So… we started the assessments on Friday and finished all except Ellie’s receptive language assessment, which I’m not in the least bit concerned about. The girls, unsurprsingly, came out just about where we expected them to – about 6 months behind expressively (which means they’ve made huge progress since they started speech therapy in January) and only a few months behind receptively (assuming Ellie comes out where we expect her to once we finish her receptive assessment next week).

Sam’s assessment was more significant, however. He tested out as 4 months for expressive language and 11 months for receptive language. Wow.

I talked with Ye Olde Developmental Pediatrician and did tell him that Sam’s 2 year check up with our regular pediatrician is next month, reminded him that we’re still doing weekly speech therapy with all the triplets, and asked him what he suggests we do from here. He said that he thinks it’s important that we remain vigilant with the intensive speech therapy and he suggested we meet and talk more after their 2 year check up. That certainly seemed reasonable. I trust YODP, and I trust our general pediatrician. So I believe we won’t be led astray by either of them (and it happens that they are former practice partners and good buddies of each other, so they trust each other, too).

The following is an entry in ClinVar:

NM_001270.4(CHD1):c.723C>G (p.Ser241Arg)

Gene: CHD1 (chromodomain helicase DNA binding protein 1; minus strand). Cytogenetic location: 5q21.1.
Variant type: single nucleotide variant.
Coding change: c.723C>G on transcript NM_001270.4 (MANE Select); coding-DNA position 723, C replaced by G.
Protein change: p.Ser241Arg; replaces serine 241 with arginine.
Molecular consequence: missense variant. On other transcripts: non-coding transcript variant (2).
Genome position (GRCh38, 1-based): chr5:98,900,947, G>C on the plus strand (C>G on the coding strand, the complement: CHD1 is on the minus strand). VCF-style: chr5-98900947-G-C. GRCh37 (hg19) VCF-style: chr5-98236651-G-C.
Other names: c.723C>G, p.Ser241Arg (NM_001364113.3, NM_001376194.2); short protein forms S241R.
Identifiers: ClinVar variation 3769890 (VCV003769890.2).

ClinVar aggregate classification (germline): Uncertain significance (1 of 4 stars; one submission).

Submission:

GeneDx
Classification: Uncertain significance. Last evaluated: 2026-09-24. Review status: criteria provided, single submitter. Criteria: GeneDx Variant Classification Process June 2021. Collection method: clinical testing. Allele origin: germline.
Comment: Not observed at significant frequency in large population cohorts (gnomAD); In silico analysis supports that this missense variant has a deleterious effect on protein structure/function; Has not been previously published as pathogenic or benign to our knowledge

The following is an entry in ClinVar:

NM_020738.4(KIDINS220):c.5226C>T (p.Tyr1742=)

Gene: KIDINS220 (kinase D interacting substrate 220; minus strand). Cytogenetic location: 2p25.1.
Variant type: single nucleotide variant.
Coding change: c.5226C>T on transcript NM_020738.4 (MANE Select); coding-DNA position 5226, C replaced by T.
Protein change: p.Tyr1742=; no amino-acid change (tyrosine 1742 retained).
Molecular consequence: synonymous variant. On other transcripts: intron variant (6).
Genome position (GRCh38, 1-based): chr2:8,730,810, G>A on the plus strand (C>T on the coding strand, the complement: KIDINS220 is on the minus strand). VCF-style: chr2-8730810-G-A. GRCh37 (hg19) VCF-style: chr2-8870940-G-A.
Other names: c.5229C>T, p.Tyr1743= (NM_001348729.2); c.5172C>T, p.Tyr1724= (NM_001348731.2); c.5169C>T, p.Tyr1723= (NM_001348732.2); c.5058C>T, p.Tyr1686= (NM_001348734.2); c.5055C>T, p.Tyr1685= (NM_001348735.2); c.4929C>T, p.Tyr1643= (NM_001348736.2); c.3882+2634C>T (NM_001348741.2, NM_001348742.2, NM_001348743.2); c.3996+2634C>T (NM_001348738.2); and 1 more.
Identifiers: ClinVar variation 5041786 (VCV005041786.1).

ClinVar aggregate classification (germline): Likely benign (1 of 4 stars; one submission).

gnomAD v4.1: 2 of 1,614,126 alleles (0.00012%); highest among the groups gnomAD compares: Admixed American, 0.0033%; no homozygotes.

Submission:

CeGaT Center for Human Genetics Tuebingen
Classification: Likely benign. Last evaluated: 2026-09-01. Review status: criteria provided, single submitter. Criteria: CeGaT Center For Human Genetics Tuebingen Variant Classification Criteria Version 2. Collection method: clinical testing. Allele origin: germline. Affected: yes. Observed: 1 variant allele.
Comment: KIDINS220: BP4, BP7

I’m quite certain this will resolve over time and that we’ve got the right professionals on our team. It’s just… more stuff to do.

Well, it’s always gotta be something, right? I wasn’t having nearly enough fun these days anyway.

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Sam’s First Haircut!